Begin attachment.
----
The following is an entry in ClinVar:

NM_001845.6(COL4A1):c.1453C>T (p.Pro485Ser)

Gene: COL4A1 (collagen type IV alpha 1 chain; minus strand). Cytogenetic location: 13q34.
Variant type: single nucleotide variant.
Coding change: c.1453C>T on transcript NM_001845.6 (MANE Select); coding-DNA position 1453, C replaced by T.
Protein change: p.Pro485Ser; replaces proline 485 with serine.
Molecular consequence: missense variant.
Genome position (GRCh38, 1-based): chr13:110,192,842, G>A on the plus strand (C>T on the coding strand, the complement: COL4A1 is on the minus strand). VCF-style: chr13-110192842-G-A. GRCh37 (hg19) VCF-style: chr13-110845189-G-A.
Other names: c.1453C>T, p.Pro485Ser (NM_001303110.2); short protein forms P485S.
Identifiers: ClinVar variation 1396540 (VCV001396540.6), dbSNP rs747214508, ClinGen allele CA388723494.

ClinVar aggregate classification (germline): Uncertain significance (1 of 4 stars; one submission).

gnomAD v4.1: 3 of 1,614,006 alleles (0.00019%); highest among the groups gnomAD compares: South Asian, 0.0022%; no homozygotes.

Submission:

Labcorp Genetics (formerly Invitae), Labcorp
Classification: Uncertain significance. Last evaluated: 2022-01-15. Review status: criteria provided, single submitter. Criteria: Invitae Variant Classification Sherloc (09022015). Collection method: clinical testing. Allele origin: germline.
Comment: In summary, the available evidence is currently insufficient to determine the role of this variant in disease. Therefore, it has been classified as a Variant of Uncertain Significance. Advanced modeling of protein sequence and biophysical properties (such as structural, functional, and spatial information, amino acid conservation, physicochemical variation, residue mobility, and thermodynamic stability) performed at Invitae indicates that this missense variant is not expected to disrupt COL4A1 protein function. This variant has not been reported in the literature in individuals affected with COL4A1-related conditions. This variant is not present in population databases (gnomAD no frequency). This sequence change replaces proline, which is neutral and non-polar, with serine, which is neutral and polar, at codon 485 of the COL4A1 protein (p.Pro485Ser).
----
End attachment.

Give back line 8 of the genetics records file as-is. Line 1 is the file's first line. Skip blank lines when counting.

Genome position (GRCh38, 1-based): chr13:110,192,842, G>A on the plus strand (C>T on the coding strand, the complement: COL4A1 is on the minus strand). VCF-style: chr13-110192842-G-A. GRCh37 (hg19) VCF-style: chr13-110845189-G-A.